Whatever’s Left


There’s an hourglass somewhere in the world with the rest of your life slipping through it. That’s what my friend Jib says, anyway.

He says he found his hourglass when he got lost out in the Dunes. Got to traveling out there and couldn’t find his way back. “Abandoned by my bearings,” is how he puts it. Jib’s got a lot of funny phrases like that.

The way he tells it, he came to a house as night was falling, a house all by itself out in the desert. The front door was locked, and there was someone standing next to it, smoking a pipe. A doorman.

He tells a lot of stories, does Jib. Always has. When we were kids, he told me fake ones and laughed about it later. Now that we’re older, I can usually tell when he’s lying. In this case, I can’t.

Jib doesn’t say much about the doorman—just that the doorman asked him for something. A bribe. Not money, though. It had to be something precious, a wedding ring or a watch handed down from his grandfather or a picture of his kids. In the words of Jib, “Something worth something to me.”

He never did tell me what he gave away. Must’ve been worth enough, though, because he was allowed in. He said the doorman turned a key in the lock on the front door, and pushed. And Jib stepped inside.

The house didn’t look like any house he’d been in before. There was no furniture, sparse light, many paintings on the wall. Each one was a portrait of a different person, though Jib couldn’t see any of their faces; they all had their backs turned. And he says he could hear music, the same four notes over and over again, though he couldn’t tell where it was coming from. Also, everything was very clean. And there was a staircase.

He took that staircase up, and another, and a third, and another, and another, and finally he lost count of how many staircases he’d climbed. Jib asks me how it’s possible for a house to have two stories on the outside, yet room for ten, twenty flights of stairs on the inside. I can’t explain it. He can’t either.

At the top of the stairs, there was a room. An immense room, limitless, vast enough so that he couldn’t see the ceiling or the opposite walls. “A room that shouldn’t exist”—that’s how he puts it.

It wasn’t empty. There were hourglasses.

They weren’t little ones, these hourglasses. If you believe Jib’s story, they were as tall as him, some even taller. And no one would ever call Jib a short guy.

He claims that these hourglasses went on for miles, that each one had a name on it. Some had nice fat pockets of sand left in them, some didn’t. Some were all done running and sat there silently, like old bones.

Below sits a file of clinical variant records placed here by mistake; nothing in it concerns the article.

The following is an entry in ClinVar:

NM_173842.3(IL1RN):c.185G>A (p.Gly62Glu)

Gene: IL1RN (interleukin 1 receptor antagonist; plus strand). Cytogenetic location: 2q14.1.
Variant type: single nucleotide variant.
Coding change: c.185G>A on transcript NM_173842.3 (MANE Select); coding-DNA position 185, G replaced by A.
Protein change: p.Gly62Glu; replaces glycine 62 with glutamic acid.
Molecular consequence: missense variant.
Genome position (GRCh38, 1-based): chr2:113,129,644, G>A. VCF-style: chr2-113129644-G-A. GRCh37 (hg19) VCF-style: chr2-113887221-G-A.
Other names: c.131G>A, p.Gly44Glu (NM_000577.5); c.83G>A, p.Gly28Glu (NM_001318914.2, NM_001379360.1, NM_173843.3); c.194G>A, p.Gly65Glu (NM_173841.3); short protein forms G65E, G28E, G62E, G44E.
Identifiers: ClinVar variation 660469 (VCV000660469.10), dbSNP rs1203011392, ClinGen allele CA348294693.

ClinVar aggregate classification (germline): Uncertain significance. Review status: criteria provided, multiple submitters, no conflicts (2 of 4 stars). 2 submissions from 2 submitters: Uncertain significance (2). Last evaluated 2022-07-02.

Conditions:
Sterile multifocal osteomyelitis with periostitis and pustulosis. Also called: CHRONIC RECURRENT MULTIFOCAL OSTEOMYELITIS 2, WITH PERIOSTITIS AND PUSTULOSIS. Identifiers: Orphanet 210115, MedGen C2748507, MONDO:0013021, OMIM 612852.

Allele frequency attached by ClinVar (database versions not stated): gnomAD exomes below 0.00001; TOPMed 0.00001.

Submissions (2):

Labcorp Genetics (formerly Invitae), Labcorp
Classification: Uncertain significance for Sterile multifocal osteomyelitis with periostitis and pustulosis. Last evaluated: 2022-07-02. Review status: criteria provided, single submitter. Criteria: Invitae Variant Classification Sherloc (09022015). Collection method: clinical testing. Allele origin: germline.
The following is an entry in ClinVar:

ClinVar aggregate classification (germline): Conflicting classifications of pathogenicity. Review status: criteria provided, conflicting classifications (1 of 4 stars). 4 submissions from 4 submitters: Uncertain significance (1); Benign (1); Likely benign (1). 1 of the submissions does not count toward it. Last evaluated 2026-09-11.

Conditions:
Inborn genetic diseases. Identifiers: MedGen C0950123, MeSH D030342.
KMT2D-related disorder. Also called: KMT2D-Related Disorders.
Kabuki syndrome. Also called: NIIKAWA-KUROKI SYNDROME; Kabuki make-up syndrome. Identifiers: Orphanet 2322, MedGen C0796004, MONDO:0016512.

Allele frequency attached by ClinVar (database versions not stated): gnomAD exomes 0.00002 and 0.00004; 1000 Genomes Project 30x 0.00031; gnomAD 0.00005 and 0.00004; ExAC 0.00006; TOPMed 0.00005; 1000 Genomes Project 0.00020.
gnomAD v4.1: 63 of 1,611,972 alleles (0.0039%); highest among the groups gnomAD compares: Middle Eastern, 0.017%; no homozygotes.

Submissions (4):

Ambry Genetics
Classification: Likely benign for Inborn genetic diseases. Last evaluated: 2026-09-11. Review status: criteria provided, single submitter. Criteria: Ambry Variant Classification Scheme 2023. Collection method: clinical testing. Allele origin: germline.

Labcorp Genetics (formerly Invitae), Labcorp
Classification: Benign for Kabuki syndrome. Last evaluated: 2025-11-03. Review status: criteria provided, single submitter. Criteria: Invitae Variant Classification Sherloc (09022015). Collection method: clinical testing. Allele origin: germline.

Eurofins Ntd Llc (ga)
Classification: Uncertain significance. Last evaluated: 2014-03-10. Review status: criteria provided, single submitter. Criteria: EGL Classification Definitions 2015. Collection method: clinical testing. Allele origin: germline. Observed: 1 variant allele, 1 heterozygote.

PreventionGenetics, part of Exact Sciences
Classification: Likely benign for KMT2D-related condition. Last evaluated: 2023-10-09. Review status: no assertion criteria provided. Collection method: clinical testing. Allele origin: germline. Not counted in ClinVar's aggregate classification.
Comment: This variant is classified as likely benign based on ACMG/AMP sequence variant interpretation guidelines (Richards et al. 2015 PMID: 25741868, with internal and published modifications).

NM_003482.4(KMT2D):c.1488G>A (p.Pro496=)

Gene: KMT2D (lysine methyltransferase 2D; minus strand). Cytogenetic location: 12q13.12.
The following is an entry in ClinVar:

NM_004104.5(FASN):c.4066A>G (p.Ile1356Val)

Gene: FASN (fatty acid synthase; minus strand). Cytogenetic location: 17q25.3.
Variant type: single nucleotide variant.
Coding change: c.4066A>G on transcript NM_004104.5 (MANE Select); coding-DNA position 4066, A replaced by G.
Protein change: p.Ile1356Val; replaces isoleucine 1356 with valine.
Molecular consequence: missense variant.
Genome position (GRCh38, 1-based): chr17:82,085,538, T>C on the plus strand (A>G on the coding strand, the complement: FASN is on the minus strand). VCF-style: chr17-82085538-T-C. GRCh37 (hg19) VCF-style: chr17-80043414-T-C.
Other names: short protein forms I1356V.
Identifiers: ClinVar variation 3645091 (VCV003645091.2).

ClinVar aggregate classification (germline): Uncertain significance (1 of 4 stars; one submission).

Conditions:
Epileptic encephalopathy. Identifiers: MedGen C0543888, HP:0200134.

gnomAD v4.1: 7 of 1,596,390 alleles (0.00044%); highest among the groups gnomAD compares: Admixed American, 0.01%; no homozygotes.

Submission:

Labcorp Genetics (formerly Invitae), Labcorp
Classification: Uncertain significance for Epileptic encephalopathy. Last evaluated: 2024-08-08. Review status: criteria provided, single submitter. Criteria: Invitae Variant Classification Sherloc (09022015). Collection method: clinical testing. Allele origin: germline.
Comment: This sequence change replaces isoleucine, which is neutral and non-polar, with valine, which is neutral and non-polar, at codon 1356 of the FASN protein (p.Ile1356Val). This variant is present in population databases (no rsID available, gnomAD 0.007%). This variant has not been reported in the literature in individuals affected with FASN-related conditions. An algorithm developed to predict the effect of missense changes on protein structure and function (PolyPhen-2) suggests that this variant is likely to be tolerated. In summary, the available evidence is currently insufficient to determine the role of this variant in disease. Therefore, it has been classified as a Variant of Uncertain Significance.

Jib said it was quiet in that room, but not totally silent. The only sound you could hear, and only if you stood perfectly still, was the hiss of infinite grains of sand as they slipped through the narrow part of the glass, down into the chamber below.

He claims he walked through the rows of hourglasses for an entire day, just wandering around looking for his name. He says they weren’t in any kind of order he could figure. They were just there.

He came across a familiar name on one of the hourglasses, after a while. Lynn Graves. She was a friend of a friend of ours. I use the past tense because Lynn would still be our friend’s friend today, were she not deceased. She passed on not long after Jib came back from this supposed journey, of a busted belly. And Jib, the insensitive bastard, insists that the hourglass with her name on it was almost empty when he found it. So he thinks he knew she was going to die, or something.

He kept on wandering through the hourglasses, and by now he tells me his heart was thumping, was “rattling like a rock inside a can.” He was going to find out how much longer he had to live.

When he found his hourglass, it had his full name on it and everything, right down to the “Jib” in quotes between his first name and his last.

Even while he tells me the story, I can read the guilty relief on his face. His hourglass, he says, was almost as full as it could be. Which means that, according to him, he has a long, long time left to live.

And maybe that could’ve been the end of it. But I guess he didn’t leave quite yet. He found another hourglass with another name. Mine.

This search, he claims, didn’t take as long as when he was searching for his own. The search took no time at all, in fact, because my hourglass was right next to his. Like whoever had put them there knew Jib and I were close, or something like that.

Jib saw whatever’s left in my hourglass. He tells me he knows how much longer I’m going to live.

He says it’s a man’s right to know when he’s going to die. But it’s also his right not to know. So he leaves it up to me to decide. He’ll tell me if I ask him, and if I don’t, he never will.

And I wonder. And I think. And I ask myself, almost every moment of every day, I ask myself: Should I? 


© Kyle A. Massa, 2016. All rights reserved. No part of this short story may be duplicated or distributed in any form or by any means without expressed written consent from the author.

If you’d like to read more of my fiction, you can find it here.


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